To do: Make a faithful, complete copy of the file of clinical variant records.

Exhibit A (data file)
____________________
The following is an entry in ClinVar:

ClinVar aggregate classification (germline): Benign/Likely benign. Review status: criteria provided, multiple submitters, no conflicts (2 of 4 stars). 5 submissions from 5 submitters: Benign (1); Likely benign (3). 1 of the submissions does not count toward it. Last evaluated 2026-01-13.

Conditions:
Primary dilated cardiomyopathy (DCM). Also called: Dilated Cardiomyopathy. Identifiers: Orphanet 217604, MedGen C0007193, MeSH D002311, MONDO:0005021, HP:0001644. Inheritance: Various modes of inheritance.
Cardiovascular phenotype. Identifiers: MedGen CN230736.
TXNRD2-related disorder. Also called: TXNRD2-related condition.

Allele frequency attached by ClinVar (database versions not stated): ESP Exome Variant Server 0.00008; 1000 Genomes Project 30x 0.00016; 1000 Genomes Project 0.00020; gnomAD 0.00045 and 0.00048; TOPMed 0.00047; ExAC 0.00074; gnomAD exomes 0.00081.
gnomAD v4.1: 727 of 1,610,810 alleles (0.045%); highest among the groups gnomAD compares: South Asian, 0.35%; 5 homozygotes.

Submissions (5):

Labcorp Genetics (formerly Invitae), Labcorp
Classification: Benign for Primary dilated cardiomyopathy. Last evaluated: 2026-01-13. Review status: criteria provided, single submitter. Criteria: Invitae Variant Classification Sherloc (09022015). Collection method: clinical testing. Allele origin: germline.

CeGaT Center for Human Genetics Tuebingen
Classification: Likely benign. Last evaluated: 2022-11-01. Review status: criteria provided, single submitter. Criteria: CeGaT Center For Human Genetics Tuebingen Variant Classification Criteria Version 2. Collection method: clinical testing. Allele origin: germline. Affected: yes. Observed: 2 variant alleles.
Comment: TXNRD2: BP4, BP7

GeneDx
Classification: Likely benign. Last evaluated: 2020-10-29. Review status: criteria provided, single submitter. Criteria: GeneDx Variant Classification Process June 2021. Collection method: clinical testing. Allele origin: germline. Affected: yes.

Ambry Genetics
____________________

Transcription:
The following is an entry in ClinVar:

ClinVar aggregate classification (germline): Benign/Likely benign. Review status: criteria provided, multiple submitters, no conflicts (2 of 4 stars). 5 submissions from 5 submitters: Benign (1); Likely benign (3). 1 of the submissions does not count toward it. Last evaluated 2026-01-13.

Conditions:
Primary dilated cardiomyopathy (DCM). Also called: Dilated Cardiomyopathy. Identifiers: Orphanet 217604, MedGen C0007193, MeSH D002311, MONDO:0005021, HP:0001644. Inheritance: Various modes of inheritance.
Cardiovascular phenotype. Identifiers: MedGen CN230736.
TXNRD2-related disorder. Also called: TXNRD2-related condition.

Allele frequency attached by ClinVar (database versions not stated): ESP Exome Variant Server 0.00008; 1000 Genomes Project 30x 0.00016; 1000 Genomes Project 0.00020; gnomAD 0.00045 and 0.00048; TOPMed 0.00047; ExAC 0.00074; gnomAD exomes 0.00081.
gnomAD v4.1: 727 of 1,610,810 alleles (0.045%); highest among the groups gnomAD compares: South Asian, 0.35%; 5 homozygotes.

Submissions (5):

Labcorp Genetics (formerly Invitae), Labcorp
Classification: Benign for Primary dilated cardiomyopathy. Last evaluated: 2026-01-13. Review status: criteria provided, single submitter. Criteria: Invitae Variant Classification Sherloc (09022015). Collection method: clinical testing. Allele origin: germline.

CeGaT Center for Human Genetics Tuebingen
Classification: Likely benign. Last evaluated: 2022-11-01. Review status: criteria provided, single submitter. Criteria: CeGaT Center For Human Genetics Tuebingen Variant Classification Criteria Version 2. Collection method: clinical testing. Allele origin: germline. Affected: yes. Observed: 2 variant alleles.
Comment: TXNRD2: BP4, BP7

GeneDx
Classification: Likely benign. Last evaluated: 2020-10-29. Review status: criteria provided, single submitter. Criteria: GeneDx Variant Classification Process June 2021. Collection method: clinical testing. Allele origin: germline. Affected: yes.

Ambry Genetics